I needed to exchange money today. Exchange points are still closed. Bank exchange rate is not the best. But the black market people are at work. I personally like to see their skills of counting money. Quick and no mistakes.

I choose life. Life is good!




"Dear friends,

Couple years ago I made friends with a bunch of kids who lived in the dormitory opposite the new SMU office in Zhitomir. The kids were climbing the fences of SMU property to help themselves with apples.  We made a deal with them. They come through the gates, help me clean around and I will let them play in the lawn and take as many apples as they want. 

On Fridays I would make them hotdogs and I love to listen to their stories. I liked them a lot. They were mainly from poor families and they didn’t have smartphones. They spent a lot of time playing with each other outside in the fresh air. I had a similar childhood.

Today I met Serega and Misha. They told me that the other kids I know left for Poland.  I invited them for a tea and sandwich.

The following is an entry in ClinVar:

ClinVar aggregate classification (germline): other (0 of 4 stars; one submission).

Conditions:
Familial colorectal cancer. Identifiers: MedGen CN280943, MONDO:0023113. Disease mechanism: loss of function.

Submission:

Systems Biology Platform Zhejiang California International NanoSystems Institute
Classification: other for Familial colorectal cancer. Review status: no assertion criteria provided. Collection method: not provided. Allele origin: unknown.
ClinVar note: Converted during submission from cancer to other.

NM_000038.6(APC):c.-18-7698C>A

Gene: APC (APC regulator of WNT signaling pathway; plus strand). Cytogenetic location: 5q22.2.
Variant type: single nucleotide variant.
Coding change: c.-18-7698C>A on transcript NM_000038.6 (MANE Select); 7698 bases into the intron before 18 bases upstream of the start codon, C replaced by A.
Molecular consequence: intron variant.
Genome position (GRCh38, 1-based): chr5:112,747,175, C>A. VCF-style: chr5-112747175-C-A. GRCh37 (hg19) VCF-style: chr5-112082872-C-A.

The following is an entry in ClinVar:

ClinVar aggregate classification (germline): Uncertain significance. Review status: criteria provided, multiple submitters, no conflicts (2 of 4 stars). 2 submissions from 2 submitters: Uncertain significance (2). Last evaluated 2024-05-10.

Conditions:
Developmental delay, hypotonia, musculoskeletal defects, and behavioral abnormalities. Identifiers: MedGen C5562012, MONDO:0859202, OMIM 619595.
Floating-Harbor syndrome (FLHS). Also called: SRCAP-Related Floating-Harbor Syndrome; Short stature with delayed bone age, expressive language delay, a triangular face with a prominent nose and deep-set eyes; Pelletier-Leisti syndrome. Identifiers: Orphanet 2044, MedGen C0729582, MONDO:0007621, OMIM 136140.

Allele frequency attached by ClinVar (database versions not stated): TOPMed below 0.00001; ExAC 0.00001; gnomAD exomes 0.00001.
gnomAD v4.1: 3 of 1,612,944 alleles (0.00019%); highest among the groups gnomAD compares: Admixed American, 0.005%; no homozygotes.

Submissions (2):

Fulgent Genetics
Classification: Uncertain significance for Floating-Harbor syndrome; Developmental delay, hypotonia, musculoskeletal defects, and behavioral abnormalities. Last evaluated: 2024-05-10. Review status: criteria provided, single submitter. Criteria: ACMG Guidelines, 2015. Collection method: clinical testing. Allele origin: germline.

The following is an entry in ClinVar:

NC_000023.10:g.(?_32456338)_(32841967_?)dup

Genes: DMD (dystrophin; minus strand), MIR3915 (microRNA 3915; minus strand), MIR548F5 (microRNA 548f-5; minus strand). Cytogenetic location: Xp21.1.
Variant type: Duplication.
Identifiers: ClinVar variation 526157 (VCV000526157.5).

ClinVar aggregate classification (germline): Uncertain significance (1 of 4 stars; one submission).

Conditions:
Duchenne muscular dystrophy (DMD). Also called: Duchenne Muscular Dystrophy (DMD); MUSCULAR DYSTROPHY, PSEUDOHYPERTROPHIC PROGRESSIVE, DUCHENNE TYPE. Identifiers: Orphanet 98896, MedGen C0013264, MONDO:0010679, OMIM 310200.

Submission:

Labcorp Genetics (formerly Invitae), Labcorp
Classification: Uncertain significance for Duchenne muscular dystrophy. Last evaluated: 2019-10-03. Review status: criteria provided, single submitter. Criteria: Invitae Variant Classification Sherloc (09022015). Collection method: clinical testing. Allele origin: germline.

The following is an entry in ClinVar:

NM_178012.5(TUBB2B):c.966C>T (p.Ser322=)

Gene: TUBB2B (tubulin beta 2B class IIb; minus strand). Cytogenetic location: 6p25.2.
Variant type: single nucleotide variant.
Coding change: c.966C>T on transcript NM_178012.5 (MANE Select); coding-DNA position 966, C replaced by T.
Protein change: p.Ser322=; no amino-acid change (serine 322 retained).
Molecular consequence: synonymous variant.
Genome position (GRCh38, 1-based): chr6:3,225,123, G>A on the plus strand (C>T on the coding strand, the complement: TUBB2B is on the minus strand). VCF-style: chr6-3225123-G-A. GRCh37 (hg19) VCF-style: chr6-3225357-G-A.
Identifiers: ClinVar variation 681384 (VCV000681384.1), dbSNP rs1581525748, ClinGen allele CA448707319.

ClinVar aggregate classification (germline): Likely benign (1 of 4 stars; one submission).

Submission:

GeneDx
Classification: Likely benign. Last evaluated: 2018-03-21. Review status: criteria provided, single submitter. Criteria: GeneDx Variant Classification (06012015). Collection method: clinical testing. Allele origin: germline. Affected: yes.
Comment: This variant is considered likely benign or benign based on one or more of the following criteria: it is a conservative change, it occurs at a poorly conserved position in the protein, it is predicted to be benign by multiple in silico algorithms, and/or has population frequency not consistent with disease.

Misha is 12 and he is an only child. His father got a stroke and his mom works at the drugstore. They stayed in Ukraine to take care of Misha's father.

Sergey is 10 and he has a sister Zlata. They stayed because the mother refused to leave her husband alone in Ukraine.

I asked them a question. Who will win this war and why.





  1. It is really a pity to see these children alone and abandoned to an indifferent world, what will become of them in the future?

  2. Mark
    Even if some of the people who have left Ukraine come back when the war is over their lives will never be the same. Everything they had is gone---all because of Putin!!!